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2

Put them in the microwave for about 30 seconds, they become oily, put in your spices and mix well, hey presto the seasoning sticks, let them cool!


1

Are you cooking the celery, carrots and onions before you add them to the soup? As @Stephie says, you've got a classic mirepoix in those ingredients. I like to chop them pretty finely (though a food processor gives results that are much too fine, like a paste; don't use one for this) and cook them together in a tablespoon of olive oil until the onions are ...


0

Powdered soup mix can be a little light on flavors. Fortunately, a few common spices make for great additives to your soup. Here's a few things you can try. Bay Leaf: A tried and true flavor additive to any soup. Add one or two for a little extra flavor. Bullion Cube: Sometimes the broth doesn't have quite enough flavor, and adding a proper bullion ...


7

This may not be your issue, but the number one problem that cooks have is in the area of salt. Soup needs a lot of salt unfortunately or it tastes bleh and insipid.


2

I'm going out on a limb here and assume that using heavy cream might have dulled the percieved intensity of the flavours. So to add more "omph" you should add more of what is already in there. As the soup is done, you can't use anything that requires a long cooking time because you'd be turning everythinhg to mush. Granted, you could cut more vegies, ...


0

I'd add my two cents on RawSpiceBar- they are new on the scene but do a really good job of offering hard to find spices and spice blends in small quantities which is oftentimes just what I'm looking for. The quality has been great, in my experience. Worth checking out: www.rawspicebar.com


1

In India, when we make lentils we finish it by tempering with cumin or black mustard seeds. Infact these two are used interchangeably with many other dishes and gives the right kind of flavour required for any such dishes. Incase you don't have even that on hand, flavour your dish with othe spices like chilli powder and garam masala and it should turn out ...


1

Chili powder and things like chili or taco spice mixes will normally have cumin as an ingredient. Of course they have other ingredients as well, but they might work well in a lentil soup.


1

The problem is that a lot of substitutions are based on what you have on hand. For instance, I have both liquid smoke and smoked paprika, both of which would add that smoky quality that people associate with cumin. We also need to consider what other ingredients are going into the dish. I have spice blends that contain cumin in varying degrees (garam ...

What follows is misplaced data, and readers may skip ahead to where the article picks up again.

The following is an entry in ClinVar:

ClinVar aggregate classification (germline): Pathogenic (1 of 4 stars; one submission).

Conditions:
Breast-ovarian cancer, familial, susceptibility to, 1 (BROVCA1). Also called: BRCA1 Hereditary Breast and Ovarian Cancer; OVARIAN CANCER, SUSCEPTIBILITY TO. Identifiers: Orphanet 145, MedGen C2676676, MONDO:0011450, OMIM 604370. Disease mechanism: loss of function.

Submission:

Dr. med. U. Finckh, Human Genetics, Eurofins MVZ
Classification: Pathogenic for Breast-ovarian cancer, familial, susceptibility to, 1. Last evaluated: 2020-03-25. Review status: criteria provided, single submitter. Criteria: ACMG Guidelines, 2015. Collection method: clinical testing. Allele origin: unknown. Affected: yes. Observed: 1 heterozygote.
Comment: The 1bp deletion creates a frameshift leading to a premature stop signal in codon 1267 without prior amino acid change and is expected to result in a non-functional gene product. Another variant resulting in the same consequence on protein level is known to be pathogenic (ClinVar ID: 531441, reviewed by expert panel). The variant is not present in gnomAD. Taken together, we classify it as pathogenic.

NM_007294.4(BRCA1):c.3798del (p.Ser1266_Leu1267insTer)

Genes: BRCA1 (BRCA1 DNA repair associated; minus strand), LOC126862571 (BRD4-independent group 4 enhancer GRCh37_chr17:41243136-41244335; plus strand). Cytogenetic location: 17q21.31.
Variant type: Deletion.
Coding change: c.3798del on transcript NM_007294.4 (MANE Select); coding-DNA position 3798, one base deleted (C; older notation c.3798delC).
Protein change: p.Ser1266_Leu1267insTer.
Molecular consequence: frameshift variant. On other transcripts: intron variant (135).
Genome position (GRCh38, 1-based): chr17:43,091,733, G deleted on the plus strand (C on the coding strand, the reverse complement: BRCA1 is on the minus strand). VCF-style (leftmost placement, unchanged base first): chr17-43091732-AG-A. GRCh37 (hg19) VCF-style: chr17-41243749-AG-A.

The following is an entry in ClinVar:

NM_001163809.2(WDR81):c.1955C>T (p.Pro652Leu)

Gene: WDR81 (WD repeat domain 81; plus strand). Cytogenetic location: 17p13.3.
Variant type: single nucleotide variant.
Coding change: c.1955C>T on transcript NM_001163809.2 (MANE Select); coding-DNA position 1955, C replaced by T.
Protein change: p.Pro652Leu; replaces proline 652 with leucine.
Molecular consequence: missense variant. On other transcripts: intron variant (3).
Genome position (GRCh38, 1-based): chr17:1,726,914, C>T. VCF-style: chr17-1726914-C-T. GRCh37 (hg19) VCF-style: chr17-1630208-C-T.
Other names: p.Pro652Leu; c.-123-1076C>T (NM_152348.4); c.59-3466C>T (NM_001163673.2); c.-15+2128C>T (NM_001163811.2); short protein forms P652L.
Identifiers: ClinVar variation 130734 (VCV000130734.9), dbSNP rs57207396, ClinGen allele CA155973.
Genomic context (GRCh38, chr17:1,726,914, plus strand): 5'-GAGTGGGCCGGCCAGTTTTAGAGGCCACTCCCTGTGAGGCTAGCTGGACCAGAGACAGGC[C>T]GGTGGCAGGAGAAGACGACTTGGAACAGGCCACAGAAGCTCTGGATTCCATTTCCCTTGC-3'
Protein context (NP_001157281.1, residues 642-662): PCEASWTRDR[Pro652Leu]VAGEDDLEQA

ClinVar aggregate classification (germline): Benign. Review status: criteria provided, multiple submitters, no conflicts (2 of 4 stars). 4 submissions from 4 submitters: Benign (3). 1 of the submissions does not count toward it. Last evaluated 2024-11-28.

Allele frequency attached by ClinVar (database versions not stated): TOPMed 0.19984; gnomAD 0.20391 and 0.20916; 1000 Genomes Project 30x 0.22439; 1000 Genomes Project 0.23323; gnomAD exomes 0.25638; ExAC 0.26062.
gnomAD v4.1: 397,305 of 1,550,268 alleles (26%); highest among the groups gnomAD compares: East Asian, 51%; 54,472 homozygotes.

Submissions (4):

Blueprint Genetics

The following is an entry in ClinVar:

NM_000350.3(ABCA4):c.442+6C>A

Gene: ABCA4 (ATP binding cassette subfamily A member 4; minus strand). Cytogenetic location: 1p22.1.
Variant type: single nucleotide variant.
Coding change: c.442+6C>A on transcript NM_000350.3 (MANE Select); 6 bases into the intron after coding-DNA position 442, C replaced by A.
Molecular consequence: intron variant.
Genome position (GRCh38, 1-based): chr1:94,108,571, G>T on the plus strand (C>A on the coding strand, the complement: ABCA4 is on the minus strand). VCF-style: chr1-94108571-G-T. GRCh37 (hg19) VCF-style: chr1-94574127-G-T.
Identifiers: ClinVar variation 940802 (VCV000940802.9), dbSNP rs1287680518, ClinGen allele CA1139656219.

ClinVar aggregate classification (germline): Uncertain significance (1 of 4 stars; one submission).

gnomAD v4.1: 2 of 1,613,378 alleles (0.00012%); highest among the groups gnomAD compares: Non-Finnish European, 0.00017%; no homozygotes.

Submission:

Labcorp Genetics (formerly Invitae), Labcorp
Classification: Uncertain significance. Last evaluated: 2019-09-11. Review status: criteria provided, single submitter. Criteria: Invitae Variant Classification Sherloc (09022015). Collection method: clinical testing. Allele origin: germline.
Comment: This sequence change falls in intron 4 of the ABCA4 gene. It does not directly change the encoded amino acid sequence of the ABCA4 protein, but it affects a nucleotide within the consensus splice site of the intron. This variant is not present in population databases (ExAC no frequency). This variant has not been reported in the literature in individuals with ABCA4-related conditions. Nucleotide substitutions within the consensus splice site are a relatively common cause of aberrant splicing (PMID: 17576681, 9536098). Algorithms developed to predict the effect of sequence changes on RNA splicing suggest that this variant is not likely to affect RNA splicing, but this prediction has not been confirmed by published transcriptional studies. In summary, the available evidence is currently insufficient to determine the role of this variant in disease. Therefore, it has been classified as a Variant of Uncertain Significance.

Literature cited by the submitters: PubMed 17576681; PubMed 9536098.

1

My first instinct was curry powder and perhaps some garam masala. Not really like cumin, but also a classic combination with lentils and onions - an indian twist, so to speak. (Amp up the heat with chili and top with a dollop of yoghurt, if you like.)


1

Coriander might give you the right general sort of flavor, but I think it's darker and heavier than cumin (I'm struggling to describe this well, obviously). Perhaps mixed with paprika to brighten it up a little? If you've got some, give it a sniff and see; it might work for the desperation, if nothing else.


3

The world record holder is currently the Carolina Reaper according to Guinness (as of AUG 2013). This pepper began its family tree as a crossbreed between a Ghost Chili pepper and a Red Habanero. The LA Times reports that the hottest Reaper has been clocked at 2.2 Million Scoville units. That's higher than some commercial pepper spray products. They go on ...


13

I think it's nutmeg. The author of that blog is from Switzerland, and nutmeg is muscade in French and Muskat in German. It's also something that'd taste fine in the dishes she uses it in.


18

It's nutmeg. The author of that blog is from Switzerland, so I imagine that term is used there, but I had never heard used culinarily until now. I Googled "Grated Musk", and still had to look around to be sure. Thanks for teaching me something. EDIT As of an hour after the question was posted: Click the "Grated Musk" link now! This question is now the top ...


4

Most basic mills with steel grinders will be OK What breaks them are Overly aggressive grinding; just grind gently and your mill will last much longer Keep them dry; do not use a pepper grinder over a steaming pot. Grind pepper into a bowl or plate, and then pour into pot Old peppercorns; as they age and dry, they get tougher to grind, and wear most mills ...